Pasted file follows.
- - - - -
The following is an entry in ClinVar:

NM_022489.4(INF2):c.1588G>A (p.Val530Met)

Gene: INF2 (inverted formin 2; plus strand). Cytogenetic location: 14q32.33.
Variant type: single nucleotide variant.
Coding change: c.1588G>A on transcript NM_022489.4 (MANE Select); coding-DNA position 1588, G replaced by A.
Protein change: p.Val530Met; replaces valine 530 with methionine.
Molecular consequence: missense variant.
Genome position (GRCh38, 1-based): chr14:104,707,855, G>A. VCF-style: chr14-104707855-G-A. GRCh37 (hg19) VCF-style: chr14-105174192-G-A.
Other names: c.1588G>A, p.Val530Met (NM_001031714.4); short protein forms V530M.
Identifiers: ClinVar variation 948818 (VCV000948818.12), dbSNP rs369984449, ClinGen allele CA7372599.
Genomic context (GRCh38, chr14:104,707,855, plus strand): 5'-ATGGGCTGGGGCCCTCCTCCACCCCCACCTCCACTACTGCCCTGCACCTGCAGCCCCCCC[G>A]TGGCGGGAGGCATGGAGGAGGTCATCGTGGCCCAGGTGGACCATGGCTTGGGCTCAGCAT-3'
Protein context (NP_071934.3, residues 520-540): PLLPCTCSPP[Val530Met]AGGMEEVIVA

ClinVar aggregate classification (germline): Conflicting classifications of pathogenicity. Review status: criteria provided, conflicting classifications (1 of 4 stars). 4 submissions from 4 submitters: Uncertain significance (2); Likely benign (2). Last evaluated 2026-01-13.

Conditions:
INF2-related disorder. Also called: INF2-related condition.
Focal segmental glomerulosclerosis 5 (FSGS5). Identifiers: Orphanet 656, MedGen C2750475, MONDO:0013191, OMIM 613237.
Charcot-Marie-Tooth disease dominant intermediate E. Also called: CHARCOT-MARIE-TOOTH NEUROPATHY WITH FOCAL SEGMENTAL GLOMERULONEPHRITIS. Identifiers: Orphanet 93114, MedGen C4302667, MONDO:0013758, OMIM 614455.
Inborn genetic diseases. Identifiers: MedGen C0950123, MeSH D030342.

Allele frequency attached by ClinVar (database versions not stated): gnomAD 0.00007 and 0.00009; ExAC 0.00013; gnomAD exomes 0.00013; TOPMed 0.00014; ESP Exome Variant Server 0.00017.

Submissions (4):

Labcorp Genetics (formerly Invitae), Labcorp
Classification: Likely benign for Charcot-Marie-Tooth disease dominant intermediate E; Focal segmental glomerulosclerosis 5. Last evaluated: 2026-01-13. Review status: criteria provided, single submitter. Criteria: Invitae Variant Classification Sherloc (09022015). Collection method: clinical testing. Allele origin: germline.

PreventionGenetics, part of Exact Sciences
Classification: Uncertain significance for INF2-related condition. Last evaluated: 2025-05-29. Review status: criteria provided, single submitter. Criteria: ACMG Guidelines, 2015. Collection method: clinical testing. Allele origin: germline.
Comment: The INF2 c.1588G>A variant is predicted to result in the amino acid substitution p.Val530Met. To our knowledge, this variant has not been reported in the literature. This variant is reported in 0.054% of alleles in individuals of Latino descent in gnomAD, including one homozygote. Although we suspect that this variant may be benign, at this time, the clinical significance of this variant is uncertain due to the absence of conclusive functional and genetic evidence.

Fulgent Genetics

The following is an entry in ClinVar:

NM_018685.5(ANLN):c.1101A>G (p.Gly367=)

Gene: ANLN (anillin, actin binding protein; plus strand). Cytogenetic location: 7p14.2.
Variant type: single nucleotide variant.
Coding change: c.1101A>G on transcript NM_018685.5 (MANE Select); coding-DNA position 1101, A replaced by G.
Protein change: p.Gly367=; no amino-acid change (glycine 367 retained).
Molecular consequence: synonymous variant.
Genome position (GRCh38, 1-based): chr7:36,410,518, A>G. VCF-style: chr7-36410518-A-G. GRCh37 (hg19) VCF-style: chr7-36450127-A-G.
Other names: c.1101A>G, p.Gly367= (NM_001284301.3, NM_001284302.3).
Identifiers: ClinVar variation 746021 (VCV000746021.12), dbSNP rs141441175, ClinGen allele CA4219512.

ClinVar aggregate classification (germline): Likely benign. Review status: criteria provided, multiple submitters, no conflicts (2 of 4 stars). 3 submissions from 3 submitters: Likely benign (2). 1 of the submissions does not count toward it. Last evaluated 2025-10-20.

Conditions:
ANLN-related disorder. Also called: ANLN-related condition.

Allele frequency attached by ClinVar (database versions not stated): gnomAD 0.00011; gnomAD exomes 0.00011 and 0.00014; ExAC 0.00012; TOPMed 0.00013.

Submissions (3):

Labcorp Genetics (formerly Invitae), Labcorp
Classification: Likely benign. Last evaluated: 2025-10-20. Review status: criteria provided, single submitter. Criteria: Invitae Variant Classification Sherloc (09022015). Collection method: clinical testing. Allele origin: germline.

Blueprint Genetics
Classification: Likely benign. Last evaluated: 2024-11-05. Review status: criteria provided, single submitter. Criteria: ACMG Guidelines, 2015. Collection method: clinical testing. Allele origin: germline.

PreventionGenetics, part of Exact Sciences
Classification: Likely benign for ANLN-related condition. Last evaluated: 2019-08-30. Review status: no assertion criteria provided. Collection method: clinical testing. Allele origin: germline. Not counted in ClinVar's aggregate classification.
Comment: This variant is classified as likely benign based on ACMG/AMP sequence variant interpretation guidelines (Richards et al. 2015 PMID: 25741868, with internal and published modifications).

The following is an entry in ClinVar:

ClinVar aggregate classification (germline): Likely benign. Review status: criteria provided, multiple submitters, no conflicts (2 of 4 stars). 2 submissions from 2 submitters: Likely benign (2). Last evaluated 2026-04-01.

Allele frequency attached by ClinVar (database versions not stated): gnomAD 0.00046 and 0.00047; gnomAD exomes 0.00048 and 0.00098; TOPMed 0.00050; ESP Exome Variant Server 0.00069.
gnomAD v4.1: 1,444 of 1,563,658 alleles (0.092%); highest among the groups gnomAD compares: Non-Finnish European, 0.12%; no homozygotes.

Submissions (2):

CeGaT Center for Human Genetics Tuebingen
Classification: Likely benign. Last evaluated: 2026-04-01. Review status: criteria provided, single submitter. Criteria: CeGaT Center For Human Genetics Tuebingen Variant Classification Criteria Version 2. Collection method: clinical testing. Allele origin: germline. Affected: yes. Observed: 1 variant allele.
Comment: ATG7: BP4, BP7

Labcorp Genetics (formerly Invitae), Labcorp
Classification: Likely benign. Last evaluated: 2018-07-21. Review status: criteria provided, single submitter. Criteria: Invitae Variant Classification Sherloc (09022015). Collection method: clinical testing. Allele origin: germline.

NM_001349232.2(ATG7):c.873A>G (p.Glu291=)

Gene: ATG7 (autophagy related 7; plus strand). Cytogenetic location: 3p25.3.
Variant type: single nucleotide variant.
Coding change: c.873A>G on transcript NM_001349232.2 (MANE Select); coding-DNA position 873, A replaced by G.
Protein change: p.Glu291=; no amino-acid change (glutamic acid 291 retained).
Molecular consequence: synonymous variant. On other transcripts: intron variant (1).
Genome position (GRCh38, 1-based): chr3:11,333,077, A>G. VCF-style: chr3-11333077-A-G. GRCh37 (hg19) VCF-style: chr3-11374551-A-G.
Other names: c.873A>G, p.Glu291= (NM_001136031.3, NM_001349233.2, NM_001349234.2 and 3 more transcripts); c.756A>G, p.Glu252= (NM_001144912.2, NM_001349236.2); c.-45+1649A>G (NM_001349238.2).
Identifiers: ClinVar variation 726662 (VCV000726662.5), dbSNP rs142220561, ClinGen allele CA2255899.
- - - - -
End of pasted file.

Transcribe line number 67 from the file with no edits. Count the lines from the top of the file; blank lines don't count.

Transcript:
Identifiers: ClinVar variation 726662 (VCV000726662.5), dbSNP rs142220561, ClinGen allele CA2255899.